Phosphate Buffer System
It plays a major role in buffering renal tubular fluid and intracellular fluid HPO H H2PO4- Proteins: Important Intracellular Buffer H+ + Hemoblobin HHemoglobin Approximately 60 to 70 percent of the total chemical buffering of the body fluids is inside the cells, and most of this results from the intracellular proteins.

Henderson-Hasselbalch Equation:
HCO3- pH = log 0.03 x pCO2

The kidneys regulate extracellular fluid H+ concentrations thought
three fundamental mechanisms: Reabsorption of filtered HCO3- Secretion of H+ Production of new HCO3- Ad. 1. 180 L/day x 24 mmol/L = 4320 mmol of HCO3-

Proximal tubule, thick ascending loop of Henle, early distal tubule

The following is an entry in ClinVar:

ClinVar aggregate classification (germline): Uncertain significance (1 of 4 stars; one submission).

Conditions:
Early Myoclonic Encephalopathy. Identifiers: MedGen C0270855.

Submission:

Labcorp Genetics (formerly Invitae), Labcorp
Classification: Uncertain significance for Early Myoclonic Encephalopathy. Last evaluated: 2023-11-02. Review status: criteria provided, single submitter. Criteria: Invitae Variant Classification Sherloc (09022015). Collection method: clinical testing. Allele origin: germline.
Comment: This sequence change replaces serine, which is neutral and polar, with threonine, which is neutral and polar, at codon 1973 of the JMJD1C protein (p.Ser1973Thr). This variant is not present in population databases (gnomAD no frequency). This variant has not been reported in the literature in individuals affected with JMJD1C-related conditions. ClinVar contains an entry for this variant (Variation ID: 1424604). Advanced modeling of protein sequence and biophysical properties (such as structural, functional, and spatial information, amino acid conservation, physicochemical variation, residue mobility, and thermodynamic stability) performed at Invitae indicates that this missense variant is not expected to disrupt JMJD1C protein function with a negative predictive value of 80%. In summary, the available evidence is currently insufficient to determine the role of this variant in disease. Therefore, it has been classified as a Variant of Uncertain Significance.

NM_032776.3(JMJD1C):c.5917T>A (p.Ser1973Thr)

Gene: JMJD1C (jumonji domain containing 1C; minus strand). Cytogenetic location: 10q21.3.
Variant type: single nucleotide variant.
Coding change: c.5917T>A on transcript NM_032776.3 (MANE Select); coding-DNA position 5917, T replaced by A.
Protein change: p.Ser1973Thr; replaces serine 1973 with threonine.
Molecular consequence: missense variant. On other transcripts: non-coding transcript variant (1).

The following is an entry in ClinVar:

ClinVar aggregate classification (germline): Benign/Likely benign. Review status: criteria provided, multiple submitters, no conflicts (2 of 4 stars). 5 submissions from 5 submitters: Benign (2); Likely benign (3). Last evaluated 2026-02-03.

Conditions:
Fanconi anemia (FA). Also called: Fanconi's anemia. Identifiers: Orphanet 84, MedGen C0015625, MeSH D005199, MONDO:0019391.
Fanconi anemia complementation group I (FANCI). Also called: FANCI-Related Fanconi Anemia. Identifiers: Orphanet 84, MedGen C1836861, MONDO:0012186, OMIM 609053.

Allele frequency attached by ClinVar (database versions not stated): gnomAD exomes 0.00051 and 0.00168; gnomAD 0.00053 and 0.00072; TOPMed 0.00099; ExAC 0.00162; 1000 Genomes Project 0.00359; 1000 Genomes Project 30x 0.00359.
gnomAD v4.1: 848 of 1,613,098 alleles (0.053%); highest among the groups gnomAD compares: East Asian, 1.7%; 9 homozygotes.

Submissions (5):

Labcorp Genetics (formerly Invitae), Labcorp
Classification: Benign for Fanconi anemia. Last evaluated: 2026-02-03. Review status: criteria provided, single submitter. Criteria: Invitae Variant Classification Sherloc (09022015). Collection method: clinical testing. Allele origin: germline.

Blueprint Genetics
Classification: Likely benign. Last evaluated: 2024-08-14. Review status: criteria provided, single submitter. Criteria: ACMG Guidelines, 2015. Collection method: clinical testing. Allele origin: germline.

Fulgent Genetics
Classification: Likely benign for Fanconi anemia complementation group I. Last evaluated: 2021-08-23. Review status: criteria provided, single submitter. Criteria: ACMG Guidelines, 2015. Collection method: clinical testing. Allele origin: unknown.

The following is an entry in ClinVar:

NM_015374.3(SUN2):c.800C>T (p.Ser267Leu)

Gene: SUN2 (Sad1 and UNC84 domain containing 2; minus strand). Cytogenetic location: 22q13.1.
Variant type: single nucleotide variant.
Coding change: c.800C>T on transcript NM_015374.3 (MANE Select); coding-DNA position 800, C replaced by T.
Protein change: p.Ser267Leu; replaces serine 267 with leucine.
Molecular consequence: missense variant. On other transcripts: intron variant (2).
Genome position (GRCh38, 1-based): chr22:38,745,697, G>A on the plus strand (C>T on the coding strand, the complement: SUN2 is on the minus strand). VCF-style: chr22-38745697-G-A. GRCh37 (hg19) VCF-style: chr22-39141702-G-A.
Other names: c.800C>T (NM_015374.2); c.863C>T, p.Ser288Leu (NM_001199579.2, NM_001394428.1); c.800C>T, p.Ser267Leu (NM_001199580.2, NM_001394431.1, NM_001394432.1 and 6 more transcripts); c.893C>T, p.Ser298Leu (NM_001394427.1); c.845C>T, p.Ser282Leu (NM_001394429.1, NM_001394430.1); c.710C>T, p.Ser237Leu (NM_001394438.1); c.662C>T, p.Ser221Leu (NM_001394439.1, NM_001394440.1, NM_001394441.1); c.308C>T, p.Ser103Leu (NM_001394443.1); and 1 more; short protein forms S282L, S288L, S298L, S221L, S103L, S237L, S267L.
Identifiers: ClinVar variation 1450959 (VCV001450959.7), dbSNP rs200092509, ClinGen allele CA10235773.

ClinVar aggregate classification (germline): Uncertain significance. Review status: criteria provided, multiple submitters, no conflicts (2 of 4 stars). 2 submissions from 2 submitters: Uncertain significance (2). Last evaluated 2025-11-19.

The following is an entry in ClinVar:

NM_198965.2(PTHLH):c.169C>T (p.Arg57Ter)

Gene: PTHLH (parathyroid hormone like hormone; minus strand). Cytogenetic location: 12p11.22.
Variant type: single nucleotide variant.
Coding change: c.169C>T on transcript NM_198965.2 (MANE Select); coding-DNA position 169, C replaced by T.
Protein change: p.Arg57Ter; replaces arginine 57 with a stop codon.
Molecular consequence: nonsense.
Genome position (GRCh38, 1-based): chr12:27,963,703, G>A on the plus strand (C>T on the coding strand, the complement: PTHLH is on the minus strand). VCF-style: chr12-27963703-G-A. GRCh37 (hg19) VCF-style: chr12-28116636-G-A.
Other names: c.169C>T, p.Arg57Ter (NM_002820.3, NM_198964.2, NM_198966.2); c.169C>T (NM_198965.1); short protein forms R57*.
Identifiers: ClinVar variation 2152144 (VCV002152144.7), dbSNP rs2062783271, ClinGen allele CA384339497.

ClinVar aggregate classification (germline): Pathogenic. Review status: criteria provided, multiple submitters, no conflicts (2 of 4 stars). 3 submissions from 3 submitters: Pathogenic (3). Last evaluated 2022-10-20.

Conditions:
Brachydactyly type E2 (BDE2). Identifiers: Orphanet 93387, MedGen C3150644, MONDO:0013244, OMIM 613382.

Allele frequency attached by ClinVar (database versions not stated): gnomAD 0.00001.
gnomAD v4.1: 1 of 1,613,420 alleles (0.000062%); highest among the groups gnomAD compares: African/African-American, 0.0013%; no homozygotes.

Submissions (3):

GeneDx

Late distal tubule and collectiong tubules

Phosphate and Ammonia Buffers
Minimal urine pH is 4.5, corresponding to an H+ concentration 0.03 mmol/L. In order, to excrete the 80 mmol of nonvaletile acid formed each day, about 2667 liters of urine would have to be excreted if the H+ remained free in solution. 500 mmol/day of H+ must be sometimes excreted.

a buffer other than, HCO3- the net effect is addition of a new HCO3-
Therefore, whenever an H+ secreted into the tubular lumen combines with a buffer other than, HCO3- the net effect is addition of a new HCO3- to the blood. A second buffer system in the tubular fluid that is even more important quantitatively than the phosphate buffer system is composed of ammonia (NH3) and the ammonium ion (NH4+).

Proximal tubule, thick ascending limb of the loop of Henle, distal tubule

Collecting duct

Quantifying Renal Acid-Base Excretion
Net acid excretion = NH+4 excretion + Urinary titrable acid – bicarbonate excretion The most important stimuli for increasing H+ secretion by the tubules are: An increase in pCO2 of extracellular fluid. An in H+ concentration in extracellular fluid.